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Plant Cell Atlas logo
July 18, 2019

Palo Alto, CA—Do plant scientists hold the key to saving vulnerable populations in a changing climate? How should plant researchers prepare to deploy their knowledge to maintain food security in the future—as well as to promote renewable energy, sequester carbon pollution from the atmosphere, and even synthesize medicine?

Between 2030 and 2050, climate change will cause about a quarter of a million deaths each year through malnutrition, infectious disease, and extreme heat, according to a 2018 World Health Organization report. Economic losses related to climate change are projected to be several hundred billion dollars a year in the U.S. alone by 2090. And we are

the sea anemone Aiptasia pallida that is hosting the algae, which are responsible for the red fluorescence spots observed in the body of the animal.  Image courtesy of Tingting Xiang.
June 19, 2019

Palo Alto, CA—What factors govern algae’s success as “tenants” of their coral hosts both under optimal conditions and when oceanic temperatures rise? A Victoria University of Wellington-led team of experts that includes Carnegie’s Arthur Grossman investigates this question.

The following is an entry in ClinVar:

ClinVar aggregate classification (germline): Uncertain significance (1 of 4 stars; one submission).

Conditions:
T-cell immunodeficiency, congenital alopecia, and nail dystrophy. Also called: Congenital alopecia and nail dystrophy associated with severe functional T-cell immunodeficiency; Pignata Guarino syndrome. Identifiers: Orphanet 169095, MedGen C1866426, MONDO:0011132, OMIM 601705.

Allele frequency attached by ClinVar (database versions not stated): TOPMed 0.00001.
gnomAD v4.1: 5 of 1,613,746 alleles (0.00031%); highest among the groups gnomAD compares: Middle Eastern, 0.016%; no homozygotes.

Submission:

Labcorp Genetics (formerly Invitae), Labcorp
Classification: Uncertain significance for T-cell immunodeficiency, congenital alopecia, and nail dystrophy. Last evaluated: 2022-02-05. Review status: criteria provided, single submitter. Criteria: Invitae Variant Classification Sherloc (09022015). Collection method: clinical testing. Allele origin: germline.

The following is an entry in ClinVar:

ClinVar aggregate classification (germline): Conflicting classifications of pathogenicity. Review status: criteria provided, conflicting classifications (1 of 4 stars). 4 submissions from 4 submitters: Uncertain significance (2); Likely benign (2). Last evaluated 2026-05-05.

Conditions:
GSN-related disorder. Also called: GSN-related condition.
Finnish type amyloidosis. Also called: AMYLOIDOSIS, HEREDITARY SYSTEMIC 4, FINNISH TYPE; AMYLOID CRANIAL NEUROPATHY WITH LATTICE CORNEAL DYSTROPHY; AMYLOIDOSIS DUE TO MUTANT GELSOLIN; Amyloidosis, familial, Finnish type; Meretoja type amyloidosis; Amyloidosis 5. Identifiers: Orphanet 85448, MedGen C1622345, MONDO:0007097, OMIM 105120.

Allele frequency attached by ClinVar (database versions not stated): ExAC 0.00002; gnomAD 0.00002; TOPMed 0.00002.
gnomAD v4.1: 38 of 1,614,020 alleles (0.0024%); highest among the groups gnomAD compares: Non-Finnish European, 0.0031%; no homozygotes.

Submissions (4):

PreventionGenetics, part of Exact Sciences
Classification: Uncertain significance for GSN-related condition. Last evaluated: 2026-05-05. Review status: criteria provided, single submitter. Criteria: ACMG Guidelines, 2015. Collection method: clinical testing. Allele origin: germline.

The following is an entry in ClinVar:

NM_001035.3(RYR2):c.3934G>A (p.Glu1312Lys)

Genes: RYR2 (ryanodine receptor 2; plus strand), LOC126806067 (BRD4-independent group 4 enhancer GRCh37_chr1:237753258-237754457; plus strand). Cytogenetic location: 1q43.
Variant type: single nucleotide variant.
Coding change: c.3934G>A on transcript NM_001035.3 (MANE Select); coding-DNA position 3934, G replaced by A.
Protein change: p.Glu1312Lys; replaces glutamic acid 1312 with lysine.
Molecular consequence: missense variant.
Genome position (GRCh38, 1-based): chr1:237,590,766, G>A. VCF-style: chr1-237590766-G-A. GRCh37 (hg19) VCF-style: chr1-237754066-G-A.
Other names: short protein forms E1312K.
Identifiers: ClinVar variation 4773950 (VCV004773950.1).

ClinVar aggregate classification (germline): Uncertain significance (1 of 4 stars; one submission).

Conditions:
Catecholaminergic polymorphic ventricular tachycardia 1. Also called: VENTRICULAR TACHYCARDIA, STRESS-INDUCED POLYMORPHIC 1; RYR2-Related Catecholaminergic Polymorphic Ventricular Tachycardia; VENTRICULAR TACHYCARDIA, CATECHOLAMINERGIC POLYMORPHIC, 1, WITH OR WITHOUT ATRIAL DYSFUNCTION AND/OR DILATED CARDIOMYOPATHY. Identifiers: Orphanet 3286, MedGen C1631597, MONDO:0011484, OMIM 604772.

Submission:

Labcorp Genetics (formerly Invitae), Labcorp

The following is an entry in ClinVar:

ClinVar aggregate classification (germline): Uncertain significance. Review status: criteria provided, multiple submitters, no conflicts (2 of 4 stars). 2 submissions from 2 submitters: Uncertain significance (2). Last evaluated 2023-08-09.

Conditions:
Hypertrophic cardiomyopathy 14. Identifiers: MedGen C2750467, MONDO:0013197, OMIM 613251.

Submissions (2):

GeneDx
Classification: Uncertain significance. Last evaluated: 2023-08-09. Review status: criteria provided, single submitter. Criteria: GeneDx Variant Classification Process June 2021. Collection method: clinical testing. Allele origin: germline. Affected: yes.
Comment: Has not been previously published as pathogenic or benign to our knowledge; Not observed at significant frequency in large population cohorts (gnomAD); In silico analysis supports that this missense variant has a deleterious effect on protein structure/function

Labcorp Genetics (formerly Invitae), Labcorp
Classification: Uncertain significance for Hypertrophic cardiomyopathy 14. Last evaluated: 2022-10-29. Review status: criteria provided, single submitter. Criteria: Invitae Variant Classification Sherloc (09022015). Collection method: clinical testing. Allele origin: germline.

Corals are marine invertebrates that build large exoskeletons from which colorful reefs are constructed. But this reef-building is only possible because of a mutually beneficial relationship between the coral and various species of single-celled algae called dinoflagellates that live inside the cells of coral polyps.

These algae are photosynthetic, which means that like

A teosinte plant growing in a corn field on the Stanford University campus, courtesy of Yongxian Lu.
May 24, 2019